Unbeknownst to all but his tight-knit little gang (though strongly suspected by many others), Josh is that someone.

TO BE CONTINUED (POSSIBLY)

Spirit groans and growing pain

I look down at the stars on my jumper

as I sigh

And I think of those Peruvian skies

Just northeast of Huánuco.

The entire sky was sprinkled with silver

Like molten metal dripping through a colander –

And yet you promised Abram that many children.

*

I run my fingers through my hair

as I try

to grasp that what I am reading is happening.

It grows back in patches where I’ve stress-pulled it,

kinking awkwardly beneath my curls –

And yet you know every strand.

*

I scale down my hopes and dreams

as I cry

at the million ways this world is dying and unkind

and really wonder how I’ll keep going

when the going is so bloody tough.

And yet you gave me my life and have kept me growing.

*

Emmanuel –

God the stranger who makes his home with us –

Help us keep on loving

and come quickly, Lord Jesus.

A Winter Solstice Psalm

The people walking in darkness
have seen a great light;
on those living in the land of deep darkness
a light has dawned.
You have enlarged the nation
and increased their joy;
they rejoice before you
as people rejoice at the harvest…

– Isaiah 9:2-3 (NIV)

Bare birches stand out like
Anorexic zebras on a savannah
Just outside Sunningdale…
And I am thinking of you again.
.
The year is nearly ended;
The darkness has reached a zenith;
The world still reeling at such pain…
But I have started to sing again.
.
I hear soft playing in the evening
Like prayers coming out through a piano.
Our treasure we hide in our junk rooms…
And I have started to dream again.
.
People in this city can be terrible
Delaying confirmation for a better invitation
When you reach out to make connections…
Yet I have started to hope again.
.
‘As long as there are people…’
People kind like you,
I’ll believe in hope and fight for love:
For what I trust is true.

“As long as there are people, Christ will walk the earth as your neighbour, as the one through whom God calls you, speaks to you, makes demands on you. That is the great seriousness and great blessedness of the Advent message. Christ is standing at the door; he lives in the form of a human being among us.”
– Dietrich Bonhoeffer, ‘God is in the Manger’

Holistic Gospel

I used to think
That Life had a narrative
I AM and his purposes were divine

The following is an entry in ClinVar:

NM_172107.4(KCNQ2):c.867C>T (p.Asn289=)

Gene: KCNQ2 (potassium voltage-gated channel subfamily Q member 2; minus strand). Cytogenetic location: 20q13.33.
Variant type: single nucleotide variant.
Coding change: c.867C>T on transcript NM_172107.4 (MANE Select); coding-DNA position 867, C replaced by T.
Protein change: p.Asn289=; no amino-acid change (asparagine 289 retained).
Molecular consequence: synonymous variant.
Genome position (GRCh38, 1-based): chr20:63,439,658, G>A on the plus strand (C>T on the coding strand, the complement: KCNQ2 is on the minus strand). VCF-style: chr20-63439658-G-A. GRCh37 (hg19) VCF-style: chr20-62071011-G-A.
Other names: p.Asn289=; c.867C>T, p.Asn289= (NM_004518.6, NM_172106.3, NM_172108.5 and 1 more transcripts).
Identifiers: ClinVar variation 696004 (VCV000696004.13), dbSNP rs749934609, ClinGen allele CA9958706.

If rarely divined
By us little mere mortals
But now sometimes I don’t know.

I cannot believe in your
Parking space theology
A biased ‘mates’ rates’,
you’re-on-the-list-you-jump-the-queue system.
I’m not saying God’s Providence is democratic
But certain blessing seems questionable from a God of the Poor
Who was born to be a refugee.

The Gospel is about salvation, yes
But it’s about so much MORE.
Bringing the Kingdom; on EARTH, not just in Heaven
And that means getting stuck in,
here and now, in our surroundings.
Who is my neighbour?
Maybe it’s Nature
as well as your colleagues
or the lady who lives next door.
Maybe we’re not just saved to sing
but to share in life, in all its fullness
and not just to perpetuate
middle-class culture.
Surely the cross was a victory
because it was a starting point.

Not a stop but a comma

In this video of a (very good) talk by theologian Paula Gooder about bodies and Christianity, Canon Mark Oakley summarises things nicely and poetically when he suggests that Jesus, in healing people, wanted to change people’s ‘full stops’ (e.g. bodily disability, mental ill-health, anything cutting them off from community and society) into commas – making them not the end of the story but a break, to allow them to start something new.

“It seems that Jesus spots a person’s hard little full stop…and he turns it into a comma, and there’s a new chapter.”

 

 

Jesus makes our full stops commas,

Bringing new life out of old.

Better, he writes semi colons;

longer stories can be told.

He can hear our exclamations:

understand our colon’s fear.

I myself continue mortal;

all the same the Lord is here.